The Disney Review: The Original Grimms by Kevin Yee

Written by George Taylor. Posted in Disney, Features, The Disney Review

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Published on January 18, 2014 at 2:00 am with No Comments

George: Kevin Yee is a very well-known name in Disney circles, especially as one of the original columnists at MiceAge. Kevin’s also one of the most prolific Disney-related authors and has published some of the best books on the theme parks. He’s also taken over Communicore Weekly at least twice (Communicore Yeekly, anyone?). Last year, Kevin released The Original Grimms: Highlights of the 1810 Manuscript. Kevin released in conjunction with a massive online course that he taught about fairy tales. Before you quit reading, there is another Disney connection beside Kevin.

Jeff: I won’t go on to list Kevin’s many Disney credentials (of which their ARE many!), but you should also know that aside from being a Disney Historian and all-around great guy, Kevin does know a lot about OTHER stuff, as well. For example, did you know he holds a Ph.D. in German Literature from UC Irvine? No? Well, you should. Because it comes in quite handy for this book.


George: So, we promise there’s a Disney connection and it’s actually a pretty great one. Kevin’s been teaching courses on fairy tales for many years and he finally took the opportunity to translate the 1810 manuscripts from their original German, which has never been been done before. What makes this collection important is that Kevin translated directly from the Grimms’ source material instead of relying on the translations from others and from the changes in the narratives themselves over the years. Basically, it’s an unwashed and unprejudiced translation that’s never been seen before. Oh yeah, there is a Disney connection, like we promised.

Jeff: As you know, a lot of Grimm’s tales were transformed into some of the Disney films we all know and love today. However, what some of you may not know is how gruesome the Grimm’s tales actually are. And I do mean gruesome. Over time, they were toned down a bit, and the stories changed drastically in some cases. But what Kevin does here is present his direct translations of the original text along with later versions of story, when changes had been made. What this does is provide an incredibly interesting comparison between the original tales, the slightly watered down versions, and then later, the Disney versions.

George: Here’s the list of the main fairy tales covered: Snow White, Sleeping Beauty, Rumpelstizchen, Hansel and Gretel, Frog King and Cinderella.It really is fascinating to read the different versions of the tales. Kevin also provides academic commentary focusing on the social issues, context and history of the tales. It’s quite eye-opening and you’ll never look at the stories the same way again. Kevin also has another big announcement that could be exciting for some fans out there.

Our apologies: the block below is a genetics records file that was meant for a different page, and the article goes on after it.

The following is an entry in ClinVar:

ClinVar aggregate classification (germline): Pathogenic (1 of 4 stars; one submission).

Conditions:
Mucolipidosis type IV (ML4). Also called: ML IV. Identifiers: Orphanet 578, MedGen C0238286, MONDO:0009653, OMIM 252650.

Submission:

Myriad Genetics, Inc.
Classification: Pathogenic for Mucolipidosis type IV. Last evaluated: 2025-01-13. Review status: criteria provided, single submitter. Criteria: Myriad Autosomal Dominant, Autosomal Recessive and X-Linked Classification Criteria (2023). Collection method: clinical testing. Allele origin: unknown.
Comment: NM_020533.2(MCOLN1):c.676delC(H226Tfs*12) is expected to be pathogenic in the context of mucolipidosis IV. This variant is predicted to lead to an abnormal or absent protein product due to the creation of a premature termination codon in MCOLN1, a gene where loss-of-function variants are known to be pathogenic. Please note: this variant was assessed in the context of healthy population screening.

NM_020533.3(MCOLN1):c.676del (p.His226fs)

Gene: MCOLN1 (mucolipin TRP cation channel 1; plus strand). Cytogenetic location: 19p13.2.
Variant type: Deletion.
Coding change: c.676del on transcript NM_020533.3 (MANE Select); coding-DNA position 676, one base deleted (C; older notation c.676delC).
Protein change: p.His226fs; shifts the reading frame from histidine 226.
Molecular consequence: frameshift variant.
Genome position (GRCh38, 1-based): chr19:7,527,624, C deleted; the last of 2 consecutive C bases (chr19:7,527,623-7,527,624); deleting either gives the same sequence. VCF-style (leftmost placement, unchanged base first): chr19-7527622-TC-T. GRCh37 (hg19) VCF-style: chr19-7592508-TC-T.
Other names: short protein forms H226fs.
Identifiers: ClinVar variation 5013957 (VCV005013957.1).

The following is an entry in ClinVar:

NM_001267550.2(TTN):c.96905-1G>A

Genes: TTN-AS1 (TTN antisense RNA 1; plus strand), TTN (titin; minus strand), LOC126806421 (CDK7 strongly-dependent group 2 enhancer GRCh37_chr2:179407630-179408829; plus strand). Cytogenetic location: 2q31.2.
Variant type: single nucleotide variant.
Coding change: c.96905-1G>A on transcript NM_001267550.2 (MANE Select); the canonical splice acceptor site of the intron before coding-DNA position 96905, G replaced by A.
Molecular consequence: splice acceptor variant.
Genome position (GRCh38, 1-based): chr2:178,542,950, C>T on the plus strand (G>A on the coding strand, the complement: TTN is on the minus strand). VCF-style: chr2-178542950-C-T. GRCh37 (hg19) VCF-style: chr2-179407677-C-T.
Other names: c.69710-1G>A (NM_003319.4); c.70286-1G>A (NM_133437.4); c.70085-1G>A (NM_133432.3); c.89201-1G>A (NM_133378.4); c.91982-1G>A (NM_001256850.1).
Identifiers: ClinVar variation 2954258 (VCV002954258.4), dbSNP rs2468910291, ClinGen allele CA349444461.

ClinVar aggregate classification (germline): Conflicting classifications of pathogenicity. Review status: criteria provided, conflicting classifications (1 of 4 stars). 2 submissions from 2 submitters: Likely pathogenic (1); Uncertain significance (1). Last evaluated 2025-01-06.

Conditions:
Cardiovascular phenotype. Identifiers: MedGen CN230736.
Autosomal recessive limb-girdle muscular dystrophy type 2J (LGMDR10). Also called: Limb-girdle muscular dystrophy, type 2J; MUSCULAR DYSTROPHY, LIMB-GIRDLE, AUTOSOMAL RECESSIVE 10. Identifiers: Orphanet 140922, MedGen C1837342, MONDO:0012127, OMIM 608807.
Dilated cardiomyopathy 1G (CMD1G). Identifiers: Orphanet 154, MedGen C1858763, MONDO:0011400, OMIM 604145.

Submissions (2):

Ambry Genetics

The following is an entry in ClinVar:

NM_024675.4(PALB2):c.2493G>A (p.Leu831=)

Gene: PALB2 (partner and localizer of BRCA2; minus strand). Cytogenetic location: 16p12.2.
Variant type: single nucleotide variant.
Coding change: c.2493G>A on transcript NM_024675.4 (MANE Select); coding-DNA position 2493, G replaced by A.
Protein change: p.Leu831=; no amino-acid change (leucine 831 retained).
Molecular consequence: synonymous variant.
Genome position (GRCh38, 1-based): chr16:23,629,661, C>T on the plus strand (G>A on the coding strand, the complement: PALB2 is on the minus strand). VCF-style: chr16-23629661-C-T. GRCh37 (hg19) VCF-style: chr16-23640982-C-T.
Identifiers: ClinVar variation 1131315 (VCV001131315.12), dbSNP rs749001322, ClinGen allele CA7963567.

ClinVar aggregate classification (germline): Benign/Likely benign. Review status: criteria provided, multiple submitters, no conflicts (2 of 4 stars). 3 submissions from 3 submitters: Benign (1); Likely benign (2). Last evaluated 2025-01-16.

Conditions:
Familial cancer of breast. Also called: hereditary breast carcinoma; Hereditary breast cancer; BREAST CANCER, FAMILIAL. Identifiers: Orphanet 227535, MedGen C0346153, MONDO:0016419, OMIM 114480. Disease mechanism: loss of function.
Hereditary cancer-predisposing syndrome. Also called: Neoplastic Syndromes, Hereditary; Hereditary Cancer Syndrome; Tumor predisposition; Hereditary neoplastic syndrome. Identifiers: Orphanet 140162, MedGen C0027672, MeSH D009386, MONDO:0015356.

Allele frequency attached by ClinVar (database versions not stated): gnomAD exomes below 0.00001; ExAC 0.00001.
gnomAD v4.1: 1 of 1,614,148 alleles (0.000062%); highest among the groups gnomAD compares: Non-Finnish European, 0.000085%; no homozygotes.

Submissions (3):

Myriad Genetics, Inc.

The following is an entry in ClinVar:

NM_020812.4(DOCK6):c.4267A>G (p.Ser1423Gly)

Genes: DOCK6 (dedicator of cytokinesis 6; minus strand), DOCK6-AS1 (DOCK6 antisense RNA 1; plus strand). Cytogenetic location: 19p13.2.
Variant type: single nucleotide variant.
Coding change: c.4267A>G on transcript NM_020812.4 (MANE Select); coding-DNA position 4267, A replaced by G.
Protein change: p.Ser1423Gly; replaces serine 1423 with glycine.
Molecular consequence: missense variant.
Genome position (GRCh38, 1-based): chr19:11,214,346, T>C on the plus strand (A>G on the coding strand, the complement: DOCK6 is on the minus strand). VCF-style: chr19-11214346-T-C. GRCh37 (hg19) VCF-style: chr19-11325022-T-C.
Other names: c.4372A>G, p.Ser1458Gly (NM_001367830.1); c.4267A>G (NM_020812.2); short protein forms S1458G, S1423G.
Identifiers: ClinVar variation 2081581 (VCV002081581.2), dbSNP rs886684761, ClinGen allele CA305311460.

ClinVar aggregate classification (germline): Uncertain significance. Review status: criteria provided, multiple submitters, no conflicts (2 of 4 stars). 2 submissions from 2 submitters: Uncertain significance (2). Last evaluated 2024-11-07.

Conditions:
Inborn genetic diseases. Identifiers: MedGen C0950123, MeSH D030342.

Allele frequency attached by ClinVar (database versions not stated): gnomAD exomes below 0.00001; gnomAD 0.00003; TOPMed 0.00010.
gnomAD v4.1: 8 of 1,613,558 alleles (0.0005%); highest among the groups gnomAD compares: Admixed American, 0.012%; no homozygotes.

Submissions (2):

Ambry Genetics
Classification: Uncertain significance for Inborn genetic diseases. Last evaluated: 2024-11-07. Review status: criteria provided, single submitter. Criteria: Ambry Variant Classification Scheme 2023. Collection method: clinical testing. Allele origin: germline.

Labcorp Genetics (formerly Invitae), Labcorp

Jeff: In addition to the book, which as George said, its pretty awesome, Kevin also teaches a FREE online class about the original Grimm’s tales. It’s comprehensive and it does require work on your part, but in the end, I think you’ll walk away from it knowing more about the original fairy tales than your friends. And did I mention it was free? Because free is awesome.

Check out this link to learn about the special online class (it’s FREE)!

George: So, I think that both of us would recommend this book even though it’s not the usual type of books that we review. Kevin does a great job of relating the story to the Disney take on the tale. At times it’s easy to see the difference and sometimes Kevin has to lead us to the connection. Regardless, it’s well-written and well-presented; if you can take the online course, it sounds like it will be enjoyable. My biggest question is how do you leave Kevin an apple? Can we mail it?

Jeff: I’ll send him an email from an Apple computer. That counts, right?

George: What about an animated apple gif? Wait! What if we get detention? Can he give us detention?

Have you read the original Grimms versions of your favorite Disney fairy tales?

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By Jeff Heimbuch and George Taylor

The Disney Review is written and edited by Jeff Heimbuch and George Taylor

If you have any questions or comments, feel free to email us at
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About George Taylor

George has been obsessed with Disney theme parks since the first time he saw a photo of the Haunted Mansion in the early 70s. He started writing about Disney in 2007 and has amassed one of the world's largest Disney-related libraries.

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